The French battery champion is in the process of finalizing a third production line at its lithium-ion site in Jacksonville, in northern Florida. With a production capacity of 2 million cells per year, or 6 times that of its “mother” factory in Nersac (Charente), “it is the largest factory in the group, and the most automated”, appreciates Bruno Dathis, CFO of the group and interim chairman of the management board since the sudden death at the end of September of the previous boss, John Searle.
With this new line, Saft fulfills its obligations to the Department of Energy (DOE). The Frenchman received $ 95.5 million in subsidies from the United States government, almost half of the investment required for the construction of the site started in early 2010 and whose first batteries were released in January 2012. Saft was one of the nine companies to have benefited from the 1.2 billion dollars in subsidies devoted to the battery sector as part of President Obama’s “American recovery reinvestment act” (a plan to revive the economy launched in February 2009).
BEYOND THE FACTORY, THE PRODUCTS
“The DOE is quite happy with us”, slips Frank Cecchi, head of the group’s lithium-ion activity. Conversely, other “Obama factories” like that of the American A123 have not given satisfaction. This start-up in the sector had sparked controversy in 2012: its workers played video games for lack of orders to fulfill. It was then bought by the Chinese Wanxiang. “It’s not all to have a factory and to manufacture parts, you have to have products!” Bruno Dathis points out. For this, it is necessary to master on the one hand the electronics and the software which are necessary for the control of the delicate chemistry of lithium-ion and, on the other hand, to have worked upstream with the customers to meet their needs with this recent technology.
Saft has been working on this technique for almost twenty years and has been mass-producing batteries of this type since 2009. Collaboration with its customers on high added value solutions is written in its DNA. Result, “lithium-ion accelerates the group’s growth, which stood at 12.8% (excluding currency effects) over the first 9 months of the year, after organic growth of 7.5% in 2013“, welcomes Bruno Dathis. The manager expects a turnover of between 660 and 680 million euros in 2014 and an Ebitda of between 102 and 105 million euros (about 15.5% margin).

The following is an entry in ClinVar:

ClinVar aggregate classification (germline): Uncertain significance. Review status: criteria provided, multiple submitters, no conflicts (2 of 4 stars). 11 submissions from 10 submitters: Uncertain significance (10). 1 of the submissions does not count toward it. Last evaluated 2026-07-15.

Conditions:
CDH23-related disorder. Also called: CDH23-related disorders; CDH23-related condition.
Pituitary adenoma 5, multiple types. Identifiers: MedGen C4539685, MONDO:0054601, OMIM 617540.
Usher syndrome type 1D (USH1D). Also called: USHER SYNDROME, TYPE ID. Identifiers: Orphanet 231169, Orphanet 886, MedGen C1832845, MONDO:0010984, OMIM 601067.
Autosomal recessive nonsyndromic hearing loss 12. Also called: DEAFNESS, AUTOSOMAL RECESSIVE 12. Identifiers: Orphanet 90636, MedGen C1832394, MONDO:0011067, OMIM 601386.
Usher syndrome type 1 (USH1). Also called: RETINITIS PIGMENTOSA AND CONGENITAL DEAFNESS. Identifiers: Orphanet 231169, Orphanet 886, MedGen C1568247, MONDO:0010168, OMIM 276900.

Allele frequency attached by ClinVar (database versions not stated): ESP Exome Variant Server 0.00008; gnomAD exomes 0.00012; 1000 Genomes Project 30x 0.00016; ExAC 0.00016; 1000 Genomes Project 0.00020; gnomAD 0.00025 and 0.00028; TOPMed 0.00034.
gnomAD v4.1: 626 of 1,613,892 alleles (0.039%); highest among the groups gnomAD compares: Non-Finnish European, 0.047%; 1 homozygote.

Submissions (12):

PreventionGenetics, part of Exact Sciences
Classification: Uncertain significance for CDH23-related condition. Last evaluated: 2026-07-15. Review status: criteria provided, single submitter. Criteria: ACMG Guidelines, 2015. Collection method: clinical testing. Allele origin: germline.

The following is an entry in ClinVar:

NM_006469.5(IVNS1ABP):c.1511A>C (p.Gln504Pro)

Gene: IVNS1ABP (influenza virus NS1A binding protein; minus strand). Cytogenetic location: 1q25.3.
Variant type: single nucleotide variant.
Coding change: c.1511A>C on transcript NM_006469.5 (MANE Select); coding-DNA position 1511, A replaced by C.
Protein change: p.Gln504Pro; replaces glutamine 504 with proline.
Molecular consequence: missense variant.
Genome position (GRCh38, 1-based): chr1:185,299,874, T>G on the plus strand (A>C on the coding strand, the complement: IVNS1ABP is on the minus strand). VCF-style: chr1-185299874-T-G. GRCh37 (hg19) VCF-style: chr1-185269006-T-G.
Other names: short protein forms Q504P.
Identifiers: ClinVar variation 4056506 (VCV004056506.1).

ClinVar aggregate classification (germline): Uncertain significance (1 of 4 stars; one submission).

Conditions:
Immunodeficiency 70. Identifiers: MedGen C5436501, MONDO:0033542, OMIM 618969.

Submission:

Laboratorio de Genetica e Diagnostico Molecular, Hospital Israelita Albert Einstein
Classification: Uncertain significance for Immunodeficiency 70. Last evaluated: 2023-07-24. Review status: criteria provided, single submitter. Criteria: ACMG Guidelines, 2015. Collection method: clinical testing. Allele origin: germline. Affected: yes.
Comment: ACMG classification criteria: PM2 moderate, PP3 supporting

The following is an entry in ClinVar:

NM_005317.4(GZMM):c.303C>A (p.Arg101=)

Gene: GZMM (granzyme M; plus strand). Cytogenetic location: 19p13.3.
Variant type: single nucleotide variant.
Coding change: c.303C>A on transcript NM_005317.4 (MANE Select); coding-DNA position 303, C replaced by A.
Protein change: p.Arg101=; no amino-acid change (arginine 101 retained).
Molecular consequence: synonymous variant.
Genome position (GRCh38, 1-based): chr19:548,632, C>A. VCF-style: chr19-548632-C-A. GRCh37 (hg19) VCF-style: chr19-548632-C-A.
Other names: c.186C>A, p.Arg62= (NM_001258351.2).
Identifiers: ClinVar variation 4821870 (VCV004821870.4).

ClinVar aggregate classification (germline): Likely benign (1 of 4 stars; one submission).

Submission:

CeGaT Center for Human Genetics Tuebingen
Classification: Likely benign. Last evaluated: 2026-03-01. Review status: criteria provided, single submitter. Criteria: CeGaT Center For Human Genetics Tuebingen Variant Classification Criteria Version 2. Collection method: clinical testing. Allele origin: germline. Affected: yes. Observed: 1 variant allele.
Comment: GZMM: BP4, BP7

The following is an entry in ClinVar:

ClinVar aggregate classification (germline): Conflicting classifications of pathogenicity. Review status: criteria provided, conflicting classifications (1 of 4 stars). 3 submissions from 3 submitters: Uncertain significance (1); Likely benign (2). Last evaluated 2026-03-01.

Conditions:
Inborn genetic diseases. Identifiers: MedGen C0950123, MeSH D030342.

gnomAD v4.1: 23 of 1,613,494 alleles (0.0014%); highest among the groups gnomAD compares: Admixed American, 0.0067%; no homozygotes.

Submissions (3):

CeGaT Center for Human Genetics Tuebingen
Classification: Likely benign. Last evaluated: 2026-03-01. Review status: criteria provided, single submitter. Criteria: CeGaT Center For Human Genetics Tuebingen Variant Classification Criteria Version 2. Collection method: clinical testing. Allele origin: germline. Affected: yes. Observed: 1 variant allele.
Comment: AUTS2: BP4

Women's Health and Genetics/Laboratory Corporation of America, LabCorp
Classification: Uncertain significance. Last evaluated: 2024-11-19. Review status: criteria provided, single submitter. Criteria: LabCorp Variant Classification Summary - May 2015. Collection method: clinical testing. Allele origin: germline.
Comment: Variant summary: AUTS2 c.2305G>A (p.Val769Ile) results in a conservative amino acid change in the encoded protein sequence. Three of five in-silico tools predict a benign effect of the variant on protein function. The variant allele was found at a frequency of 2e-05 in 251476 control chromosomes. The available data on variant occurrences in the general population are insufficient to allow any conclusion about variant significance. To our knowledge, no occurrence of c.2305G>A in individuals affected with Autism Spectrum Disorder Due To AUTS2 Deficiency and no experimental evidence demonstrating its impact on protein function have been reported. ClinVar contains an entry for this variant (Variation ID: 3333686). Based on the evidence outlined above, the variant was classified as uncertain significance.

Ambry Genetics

“Saft has successfully taken the lithium-ion shift “, congratulates Franck Cecchi. “And we are only at the beginning”. This technology only represents 18% of the group’s sales. While Saft’s more traditional markets (nickel batteries and primary lithium batteries, non-rechargeable) have good growth prospects, it is the lithium-ion market that should grow the fastest, believes the firm. Saft fully intends to take advantage of this by not changing the strategy that has been successful so far: targeting high added value niches.
The French wants to develop lithium-ion applications in aeronautics (emergency power), rail (traction power), electric or hybrid industrial vehicles (buses and forklifts), back-up power for stations telecoms in emerging countries. Lastly, and not least, those for the storage of energy from the electricity grid to support the development of renewable energies. It is out of the question for this mid-sized company to face the Japanese and Korean lithium-ion giants in their field: mass markets such as consumer electronics and, tomorrow, the electric car. In lithium-ion, Saft is more than a French champion: it is the champion of the West against Asia.
From Jacksonville, Manuel Moragues